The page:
So while R1 was consigned to the boat shed I thought the best way to bring to life this wonderful example of design and technology was via a Facebook live post with Ben acting as tour guide. He wasn’t alone, designer James Roche and boat captain Jo Lees helped out too, taking me and viewers through the complexities of sailing, crafting and maintaining this 50 foot carbon beast. It’s taken a whopping man 50,000 hours to get Rita on the water. Let’s hope the weather plays ball and we don’t have to wait too much longer to see her in action on the Great Sound.

The launch of Rita

Lloyd Images

In her fourth instalment Georgie takes us inside the less-than-smooth christening of Rita, the new LandRover BAR boat, and talks about the new America's cup framework agreement.

This has been our biggest week yet here in Bermuda as far as the team is concerned. On Monday (February 6) we launched Rita, the race boat that will contest the 35th America’s Cup. I won’t lie, the moment we had been building up to all morning did not go according to plan. Let it be a lesson learned to keep things simple. There was a fear amongst the team of damaging the hull should we smash a bottle of Champagne over her as most yacht christenings go. Fair enough. And so began the construction of a complicated bit of kit allowing the bottle to swing and smash but not directly onto the boat, just giving the impression that it had. All I had to do was hit a red button and boom, job done. Except that isn’t what happened.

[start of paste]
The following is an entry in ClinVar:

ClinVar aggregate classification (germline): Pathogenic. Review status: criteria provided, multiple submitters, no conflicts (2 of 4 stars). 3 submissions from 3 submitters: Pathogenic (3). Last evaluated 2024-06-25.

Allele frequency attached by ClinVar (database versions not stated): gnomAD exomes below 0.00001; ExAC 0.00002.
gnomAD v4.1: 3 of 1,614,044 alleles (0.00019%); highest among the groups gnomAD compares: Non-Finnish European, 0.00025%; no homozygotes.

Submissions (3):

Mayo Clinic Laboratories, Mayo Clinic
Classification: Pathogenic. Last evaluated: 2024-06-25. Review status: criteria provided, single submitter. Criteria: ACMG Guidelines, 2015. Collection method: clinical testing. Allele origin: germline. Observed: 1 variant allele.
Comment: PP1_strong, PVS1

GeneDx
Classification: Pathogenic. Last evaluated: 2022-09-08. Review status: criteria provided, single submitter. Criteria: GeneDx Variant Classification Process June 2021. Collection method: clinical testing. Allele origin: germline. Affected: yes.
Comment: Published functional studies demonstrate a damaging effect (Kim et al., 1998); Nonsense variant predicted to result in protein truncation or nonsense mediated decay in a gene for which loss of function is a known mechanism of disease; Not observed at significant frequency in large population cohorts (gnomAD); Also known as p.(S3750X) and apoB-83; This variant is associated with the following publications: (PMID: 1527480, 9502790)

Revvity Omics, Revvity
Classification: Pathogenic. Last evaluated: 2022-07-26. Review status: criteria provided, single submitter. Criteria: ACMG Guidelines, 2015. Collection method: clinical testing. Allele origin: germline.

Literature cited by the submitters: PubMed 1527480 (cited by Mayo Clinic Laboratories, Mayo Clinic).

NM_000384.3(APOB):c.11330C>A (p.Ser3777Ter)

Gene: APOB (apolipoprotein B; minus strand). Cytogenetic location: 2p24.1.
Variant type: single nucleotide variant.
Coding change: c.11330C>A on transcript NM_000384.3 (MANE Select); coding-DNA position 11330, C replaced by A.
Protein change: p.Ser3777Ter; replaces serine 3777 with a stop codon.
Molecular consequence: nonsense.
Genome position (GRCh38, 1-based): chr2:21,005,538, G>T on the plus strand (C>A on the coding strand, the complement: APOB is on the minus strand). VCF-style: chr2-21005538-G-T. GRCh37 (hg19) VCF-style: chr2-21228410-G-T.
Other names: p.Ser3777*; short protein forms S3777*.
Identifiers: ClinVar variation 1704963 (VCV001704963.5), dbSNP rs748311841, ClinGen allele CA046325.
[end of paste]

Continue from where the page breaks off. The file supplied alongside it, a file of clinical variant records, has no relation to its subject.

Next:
The launch of Rita

Lloyd Images

Twice we tried to christen Rita this way but after two failed attempts we resorted to a more conventional method of hammer and brute force. Well, needs must. Let’s hope our campaign goes significantly smoother than our launch and we all maintain a sense of humour when things don’t go exactly as planned. Christening blip aside it really was the proudest day, the culmination of some serious man hours put in by the boatbuilders, designers and shore team and marked the start of the business end of this cup campaign.

A new America's Cup framework

Lloyd Images

Bermuda is beautiful, balmy and our home for the next five months but the bright lights and big city were calling and I returned home for a few days of combined work and play in January. Ben was back in Blighty recently as well, talking about what happens post-Bermuda 2017 as far as the Cup is concerned. The feedback to the new ‘framework agreement’ appears to be pretty positive with most people, even some purists, understanding that commercially it makes sense for teams to work together to widen the appeal and lessen the costs.